Zombie Romantic Comedies - Essay Collection
The recent re-animation of the zombie in popular culture has led to the creation of the “zombie romantic comedy,” or the zomromcom. Evidence of the zomromcom phenomenon can be found in books, movies, and on the internet. Articles are invited for an edited collection on issues related to any element of zombie romantic comedies. The following categories suggest possibilities for exploration but are by no means exhaustive:Deadline May 15, 2013. Full details here.
• Love and zombies/the undead
• Love in the postapocalyptic world
• Romance and monstrosity
Supernatural Studies - A Journal
Supernatural Studies (ISSN 2325-4866), a new, peer-reviewed journal welcomes article and book review submissions for its first two issues (Spring and Fall 2013). We welcome articles on any aspect of the representation of the supernatural.Details can be found here as well as at Supernatural Studies' homepage.
Standing submission dates are March 1 and October 1.
The journal focuses on representations of the supernatural in popular culture, including (but not limited to) art, literature, film, and television.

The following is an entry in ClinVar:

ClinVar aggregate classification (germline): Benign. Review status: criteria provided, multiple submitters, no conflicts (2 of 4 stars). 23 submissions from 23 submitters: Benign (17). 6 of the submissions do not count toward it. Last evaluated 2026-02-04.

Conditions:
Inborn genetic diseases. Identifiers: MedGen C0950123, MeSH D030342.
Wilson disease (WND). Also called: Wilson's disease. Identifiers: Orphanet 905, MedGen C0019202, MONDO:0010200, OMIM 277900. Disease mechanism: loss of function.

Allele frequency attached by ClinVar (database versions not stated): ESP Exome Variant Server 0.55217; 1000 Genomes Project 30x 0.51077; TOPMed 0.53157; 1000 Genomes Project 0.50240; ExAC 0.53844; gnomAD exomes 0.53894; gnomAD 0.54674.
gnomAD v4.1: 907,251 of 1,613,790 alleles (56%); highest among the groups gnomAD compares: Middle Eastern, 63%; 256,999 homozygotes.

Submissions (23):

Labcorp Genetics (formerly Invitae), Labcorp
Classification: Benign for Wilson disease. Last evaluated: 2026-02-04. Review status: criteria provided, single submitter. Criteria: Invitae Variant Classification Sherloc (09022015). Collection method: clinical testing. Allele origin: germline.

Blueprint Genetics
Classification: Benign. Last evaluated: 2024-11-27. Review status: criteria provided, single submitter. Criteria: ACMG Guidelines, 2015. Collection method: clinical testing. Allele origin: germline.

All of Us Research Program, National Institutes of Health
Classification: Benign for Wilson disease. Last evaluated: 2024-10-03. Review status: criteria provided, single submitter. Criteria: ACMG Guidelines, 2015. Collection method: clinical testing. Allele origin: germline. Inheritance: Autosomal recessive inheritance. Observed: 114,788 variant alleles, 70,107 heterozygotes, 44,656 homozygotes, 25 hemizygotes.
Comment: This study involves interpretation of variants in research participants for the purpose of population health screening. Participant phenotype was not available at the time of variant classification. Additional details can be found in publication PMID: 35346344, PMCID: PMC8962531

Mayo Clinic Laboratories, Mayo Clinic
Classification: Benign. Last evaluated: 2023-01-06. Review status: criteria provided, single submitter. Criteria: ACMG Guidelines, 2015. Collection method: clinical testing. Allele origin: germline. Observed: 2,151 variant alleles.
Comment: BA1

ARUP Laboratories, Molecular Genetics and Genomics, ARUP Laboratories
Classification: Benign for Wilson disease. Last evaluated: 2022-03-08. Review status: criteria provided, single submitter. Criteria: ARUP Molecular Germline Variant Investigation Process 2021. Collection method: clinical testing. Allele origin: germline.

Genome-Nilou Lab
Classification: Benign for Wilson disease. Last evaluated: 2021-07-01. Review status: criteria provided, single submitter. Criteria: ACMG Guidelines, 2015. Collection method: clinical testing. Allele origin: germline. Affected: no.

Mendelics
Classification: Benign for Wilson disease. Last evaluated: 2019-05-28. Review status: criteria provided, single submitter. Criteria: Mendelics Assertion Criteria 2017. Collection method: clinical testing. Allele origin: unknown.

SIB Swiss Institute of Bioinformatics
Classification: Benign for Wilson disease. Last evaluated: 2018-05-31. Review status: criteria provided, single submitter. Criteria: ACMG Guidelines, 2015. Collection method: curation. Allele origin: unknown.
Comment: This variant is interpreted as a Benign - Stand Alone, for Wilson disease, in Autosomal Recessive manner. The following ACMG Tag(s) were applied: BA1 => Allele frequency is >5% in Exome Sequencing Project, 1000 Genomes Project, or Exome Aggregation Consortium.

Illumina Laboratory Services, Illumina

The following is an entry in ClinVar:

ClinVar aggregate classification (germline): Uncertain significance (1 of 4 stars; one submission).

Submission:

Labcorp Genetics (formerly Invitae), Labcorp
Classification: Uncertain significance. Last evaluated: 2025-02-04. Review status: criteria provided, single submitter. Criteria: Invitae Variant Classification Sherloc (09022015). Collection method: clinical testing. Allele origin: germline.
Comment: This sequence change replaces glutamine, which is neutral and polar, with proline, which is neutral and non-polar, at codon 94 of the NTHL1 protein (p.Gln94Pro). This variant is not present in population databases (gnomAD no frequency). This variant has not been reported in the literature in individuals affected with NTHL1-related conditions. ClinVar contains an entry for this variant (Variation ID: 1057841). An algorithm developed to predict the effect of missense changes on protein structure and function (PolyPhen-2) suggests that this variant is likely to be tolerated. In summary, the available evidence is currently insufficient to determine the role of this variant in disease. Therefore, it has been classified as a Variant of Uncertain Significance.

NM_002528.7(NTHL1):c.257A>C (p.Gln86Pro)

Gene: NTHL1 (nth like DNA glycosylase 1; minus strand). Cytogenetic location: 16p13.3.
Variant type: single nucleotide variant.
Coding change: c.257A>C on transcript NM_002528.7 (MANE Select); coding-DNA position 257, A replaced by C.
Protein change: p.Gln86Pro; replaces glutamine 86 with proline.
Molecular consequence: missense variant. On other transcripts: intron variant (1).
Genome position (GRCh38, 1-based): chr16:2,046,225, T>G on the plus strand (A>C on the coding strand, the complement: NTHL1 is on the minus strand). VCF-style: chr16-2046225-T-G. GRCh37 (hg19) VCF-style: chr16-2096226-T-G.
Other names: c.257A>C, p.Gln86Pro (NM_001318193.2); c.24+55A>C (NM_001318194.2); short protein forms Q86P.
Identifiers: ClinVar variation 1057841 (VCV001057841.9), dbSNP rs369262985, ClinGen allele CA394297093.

Picking Through the Trash
English Graduate Students’ Association Conference at York University, Toronto
May 10th and 11th, 2013
“I love trash!” – Oscar the GrouchDeadline for submissions is March 15th, 2013. Full details here.
How many of us are willing to agree with Oscar, without any reservations? Even when claiming a love of trash culture, many of us take care to emphasize that this admiration happens at a distance. Phrases like “guilty pleasure” often accompany the admission, for we are aware we might be saying too much about ourselves, or aligning ourselves too closely with something whose main attraction might be its ability to be consumed easily, rapidly, and in large quantities. Yet designating someone or something as being trash or trashy reflects as much on the cultural commentators as on the given object. In this sense, “trash” is a political term, premised on notions of hierarchy and exclusion, even when we try to collapse these through kitsch or camp reclamations.